Rewriting the walls with open racial dialogue

Following President Eli Capilouto’s decision to cover the controversial mural in Memorial Hall, more than 100 faculty, lecturers and graduate teaching assistants submitted an open letter calling for an open dialogue on UK’s racial climate.

In it they said making decisions to address the students and faculty’s representation and experiences behind closed doors inhibits transparency and fails to include the university community in the conversation.

“We wanted to say, ‘Look, if we’re going to be making significant changes about inclusion about the physical space, about the ways in which racial issues are discussed and handled, it needs to be a community wide conversation,” said Melynda Price,  director of the African American and Africana Studies Program.

Twelve core faculty members of the African American and Africana Studies program, including Price and former Martin Luther King Jr. Cultural Center Director Frank X Walker, wrote the letter addressed to Capilouto, Provost Tim Tracy, senior administration and members of the Board of Trustees.

“As far as faculty, Melynda has a job that I used to have three years ago and we started that list then, so people have been trying to move towards an improved environment,” Walker said. “What I love about this letter is that, for whatever reason, the response to the mural touched something emotionally.”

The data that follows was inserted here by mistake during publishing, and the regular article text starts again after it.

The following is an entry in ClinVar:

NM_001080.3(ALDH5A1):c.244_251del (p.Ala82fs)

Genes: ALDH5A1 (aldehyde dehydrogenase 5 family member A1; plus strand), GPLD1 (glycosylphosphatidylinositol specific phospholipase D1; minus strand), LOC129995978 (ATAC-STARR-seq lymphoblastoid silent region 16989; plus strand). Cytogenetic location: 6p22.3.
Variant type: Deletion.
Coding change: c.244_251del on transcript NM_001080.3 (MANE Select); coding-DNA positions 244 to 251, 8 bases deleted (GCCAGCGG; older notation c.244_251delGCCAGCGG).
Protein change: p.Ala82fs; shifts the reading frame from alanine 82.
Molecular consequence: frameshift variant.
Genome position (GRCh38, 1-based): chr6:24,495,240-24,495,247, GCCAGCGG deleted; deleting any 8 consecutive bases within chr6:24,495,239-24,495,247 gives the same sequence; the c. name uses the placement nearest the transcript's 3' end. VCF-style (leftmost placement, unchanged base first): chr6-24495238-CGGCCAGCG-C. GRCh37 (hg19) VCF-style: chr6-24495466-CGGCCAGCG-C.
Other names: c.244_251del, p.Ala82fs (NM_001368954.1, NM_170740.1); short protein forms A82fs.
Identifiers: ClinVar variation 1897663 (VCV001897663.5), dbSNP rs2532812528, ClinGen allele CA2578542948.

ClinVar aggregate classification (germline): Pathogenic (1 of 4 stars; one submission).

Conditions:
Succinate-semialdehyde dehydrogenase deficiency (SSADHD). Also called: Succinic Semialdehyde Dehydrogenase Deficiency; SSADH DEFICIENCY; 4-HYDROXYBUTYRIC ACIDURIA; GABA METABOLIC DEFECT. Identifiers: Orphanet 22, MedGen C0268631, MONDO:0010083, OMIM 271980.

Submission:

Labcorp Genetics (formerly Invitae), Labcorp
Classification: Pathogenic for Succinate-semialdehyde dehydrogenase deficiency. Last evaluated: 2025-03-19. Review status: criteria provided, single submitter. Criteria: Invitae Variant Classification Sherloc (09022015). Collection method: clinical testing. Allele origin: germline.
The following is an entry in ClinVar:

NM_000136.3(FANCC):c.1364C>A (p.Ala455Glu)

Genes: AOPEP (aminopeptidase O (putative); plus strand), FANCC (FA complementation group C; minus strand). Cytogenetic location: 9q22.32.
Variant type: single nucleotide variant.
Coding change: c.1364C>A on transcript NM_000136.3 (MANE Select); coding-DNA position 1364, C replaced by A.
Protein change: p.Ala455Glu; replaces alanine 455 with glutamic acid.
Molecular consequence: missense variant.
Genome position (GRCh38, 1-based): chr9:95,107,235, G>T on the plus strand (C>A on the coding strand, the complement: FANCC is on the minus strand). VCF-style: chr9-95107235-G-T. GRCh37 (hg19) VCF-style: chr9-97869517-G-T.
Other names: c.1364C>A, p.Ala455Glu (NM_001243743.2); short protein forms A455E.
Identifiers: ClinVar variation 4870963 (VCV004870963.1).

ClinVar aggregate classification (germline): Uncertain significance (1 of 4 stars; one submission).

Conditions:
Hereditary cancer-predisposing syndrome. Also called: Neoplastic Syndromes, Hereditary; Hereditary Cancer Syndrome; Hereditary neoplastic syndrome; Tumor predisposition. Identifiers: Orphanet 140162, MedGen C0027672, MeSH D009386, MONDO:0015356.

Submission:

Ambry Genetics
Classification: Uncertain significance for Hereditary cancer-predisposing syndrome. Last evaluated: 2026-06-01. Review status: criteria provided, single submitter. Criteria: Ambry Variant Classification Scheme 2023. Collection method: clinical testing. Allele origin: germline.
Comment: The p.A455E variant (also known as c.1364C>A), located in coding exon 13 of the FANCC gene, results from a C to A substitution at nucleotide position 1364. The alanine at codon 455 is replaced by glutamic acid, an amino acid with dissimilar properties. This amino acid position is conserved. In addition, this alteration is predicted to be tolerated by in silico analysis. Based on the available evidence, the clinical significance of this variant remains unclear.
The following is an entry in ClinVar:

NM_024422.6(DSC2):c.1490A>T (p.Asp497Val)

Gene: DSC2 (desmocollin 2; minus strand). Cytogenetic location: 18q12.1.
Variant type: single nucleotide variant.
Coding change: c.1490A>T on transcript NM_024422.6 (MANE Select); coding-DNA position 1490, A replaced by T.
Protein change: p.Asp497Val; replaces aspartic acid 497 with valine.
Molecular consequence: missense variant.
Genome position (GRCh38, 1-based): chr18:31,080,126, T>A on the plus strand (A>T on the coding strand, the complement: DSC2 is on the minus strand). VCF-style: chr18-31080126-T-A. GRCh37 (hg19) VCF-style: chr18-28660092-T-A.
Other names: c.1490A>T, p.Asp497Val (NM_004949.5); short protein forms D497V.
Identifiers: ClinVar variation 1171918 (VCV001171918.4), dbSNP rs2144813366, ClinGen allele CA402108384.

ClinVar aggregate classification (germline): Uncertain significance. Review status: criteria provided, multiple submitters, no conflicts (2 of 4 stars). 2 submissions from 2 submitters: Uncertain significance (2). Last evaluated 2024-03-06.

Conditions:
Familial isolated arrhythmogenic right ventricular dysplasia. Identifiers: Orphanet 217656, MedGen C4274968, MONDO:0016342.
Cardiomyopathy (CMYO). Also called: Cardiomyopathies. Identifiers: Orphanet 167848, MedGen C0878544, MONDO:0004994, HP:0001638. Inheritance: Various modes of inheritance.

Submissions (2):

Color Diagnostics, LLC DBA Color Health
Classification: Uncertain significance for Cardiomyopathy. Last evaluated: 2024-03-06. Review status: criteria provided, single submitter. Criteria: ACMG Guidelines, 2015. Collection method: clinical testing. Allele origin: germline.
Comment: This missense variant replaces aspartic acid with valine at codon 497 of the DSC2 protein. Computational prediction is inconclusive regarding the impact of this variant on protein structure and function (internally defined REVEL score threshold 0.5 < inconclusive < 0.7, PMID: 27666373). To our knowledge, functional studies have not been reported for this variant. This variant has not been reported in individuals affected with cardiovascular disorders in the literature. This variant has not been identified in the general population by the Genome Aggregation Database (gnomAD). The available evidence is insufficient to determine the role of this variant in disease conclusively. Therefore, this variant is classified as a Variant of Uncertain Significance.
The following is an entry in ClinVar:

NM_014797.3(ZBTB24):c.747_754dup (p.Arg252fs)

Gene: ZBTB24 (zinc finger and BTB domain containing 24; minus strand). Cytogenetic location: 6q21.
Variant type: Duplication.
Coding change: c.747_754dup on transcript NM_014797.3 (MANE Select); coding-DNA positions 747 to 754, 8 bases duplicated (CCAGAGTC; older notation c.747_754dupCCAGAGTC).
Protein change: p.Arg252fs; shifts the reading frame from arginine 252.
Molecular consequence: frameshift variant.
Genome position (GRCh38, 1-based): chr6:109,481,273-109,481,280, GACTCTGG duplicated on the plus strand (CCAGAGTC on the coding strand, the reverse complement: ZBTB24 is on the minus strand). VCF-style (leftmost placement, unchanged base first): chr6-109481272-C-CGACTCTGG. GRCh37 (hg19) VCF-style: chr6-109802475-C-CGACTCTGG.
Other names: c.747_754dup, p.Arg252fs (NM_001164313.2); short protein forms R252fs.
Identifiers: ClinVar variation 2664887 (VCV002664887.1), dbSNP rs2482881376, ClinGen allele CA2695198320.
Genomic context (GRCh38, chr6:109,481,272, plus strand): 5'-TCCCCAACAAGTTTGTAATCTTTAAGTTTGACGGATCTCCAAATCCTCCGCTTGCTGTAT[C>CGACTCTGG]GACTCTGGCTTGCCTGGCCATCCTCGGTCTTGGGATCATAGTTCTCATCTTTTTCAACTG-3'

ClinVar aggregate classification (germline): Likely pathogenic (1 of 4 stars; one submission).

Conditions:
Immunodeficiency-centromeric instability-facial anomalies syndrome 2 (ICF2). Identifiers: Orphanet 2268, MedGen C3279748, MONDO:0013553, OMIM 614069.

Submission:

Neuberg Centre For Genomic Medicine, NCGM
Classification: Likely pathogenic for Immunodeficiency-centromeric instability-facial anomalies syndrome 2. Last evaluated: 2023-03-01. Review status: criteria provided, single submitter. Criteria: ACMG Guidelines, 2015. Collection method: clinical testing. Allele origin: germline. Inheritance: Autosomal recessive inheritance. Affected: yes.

Price said opening the decision-making to the community would allow the university’s qualified educators to put their expertise on race relations toward opportunities to educate the community.

“I always tell my students the most important thing I do is show up to teach them,” Price said. “Teaching is first and foremost why we are here.”

Many of the issues mentioned in the students’ discussion with Capilouto were also included and applauded in the faculty’s response, including the incorporation of a class on diversity, recruitment of more students and faculty of color, increased funds for the African American and Africana Studies Program, and other programs studying race, culture and marginalization.

In addition faculty said current programs on campus, such as the C.A.T.S. program and survey, could be expanded to address and empirically study UK’s racial atmosphere so that administrators could form proactive responses to racism.

One of the more urgent measures they suggest is a national search position of vice president of institutional diversity, a position that Interim Vice President Terry Allen has held since the retirement of J.J. Jackson.

Price and Walker have both dealt with racism and aggression. Because these matters can be particularly traumatic, the faculty suggested working with the counseling center to hire more mental health staff who would be familiar with ethnic and racial issues.

Reminiscent of the matter that catapulted this campus wide-movement for change, faculty proposed commissioning black artists “to create their own images of slavery and other aspects of African American and Black Kentucky History” on some of the many new walls that are being constructed around campus, so that it might “counter the impact of the mural in Memorial Hall.”